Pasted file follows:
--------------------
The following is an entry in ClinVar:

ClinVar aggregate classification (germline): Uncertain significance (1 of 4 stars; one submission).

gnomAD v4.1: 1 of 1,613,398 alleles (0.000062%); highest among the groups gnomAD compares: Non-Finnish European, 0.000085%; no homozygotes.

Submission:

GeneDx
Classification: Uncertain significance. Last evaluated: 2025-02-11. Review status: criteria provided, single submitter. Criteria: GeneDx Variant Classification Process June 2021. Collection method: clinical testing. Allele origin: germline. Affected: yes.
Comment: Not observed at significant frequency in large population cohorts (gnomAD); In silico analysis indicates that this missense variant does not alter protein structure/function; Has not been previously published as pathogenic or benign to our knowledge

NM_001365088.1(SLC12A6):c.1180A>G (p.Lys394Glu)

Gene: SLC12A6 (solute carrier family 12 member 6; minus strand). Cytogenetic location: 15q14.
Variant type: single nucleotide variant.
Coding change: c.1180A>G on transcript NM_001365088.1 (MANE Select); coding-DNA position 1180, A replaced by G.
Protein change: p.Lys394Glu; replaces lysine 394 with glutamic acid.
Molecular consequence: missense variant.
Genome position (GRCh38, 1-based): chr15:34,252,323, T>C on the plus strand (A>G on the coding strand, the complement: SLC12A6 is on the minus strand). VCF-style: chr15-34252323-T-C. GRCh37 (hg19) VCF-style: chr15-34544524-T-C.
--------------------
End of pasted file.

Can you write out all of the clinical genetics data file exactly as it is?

The following is an entry in ClinVar:

ClinVar aggregate classification (germline): Uncertain significance (1 of 4 stars; one submission).

gnomAD v4.1: 1 of 1,613,398 alleles (0.000062%); highest among the groups gnomAD compares: Non-Finnish European, 0.000085%; no homozygotes.

Submission:

GeneDx
Classification: Uncertain significance. Last evaluated: 2025-02-11. Review status: criteria provided, single submitter. Criteria: GeneDx Variant Classification Process June 2021. Collection method: clinical testing. Allele origin: germline. Affected: yes.
Comment: Not observed at significant frequency in large population cohorts (gnomAD); In silico analysis indicates that this missense variant does not alter protein structure/function; Has not been previously published as pathogenic or benign to our knowledge

NM_001365088.1(SLC12A6):c.1180A>G (p.Lys394Glu)

Gene: SLC12A6 (solute carrier family 12 member 6; minus strand). Cytogenetic location: 15q14.
Variant type: single nucleotide variant.
Coding change: c.1180A>G on transcript NM_001365088.1 (MANE Select); coding-DNA position 1180, A replaced by G.
Protein change: p.Lys394Glu; replaces lysine 394 with glutamic acid.
Molecular consequence: missense variant.
Genome position (GRCh38, 1-based): chr15:34,252,323, T>C on the plus strand (A>G on the coding strand, the complement: SLC12A6 is on the minus strand). VCF-style: chr15-34252323-T-C. GRCh37 (hg19) VCF-style: chr15-34544524-T-C.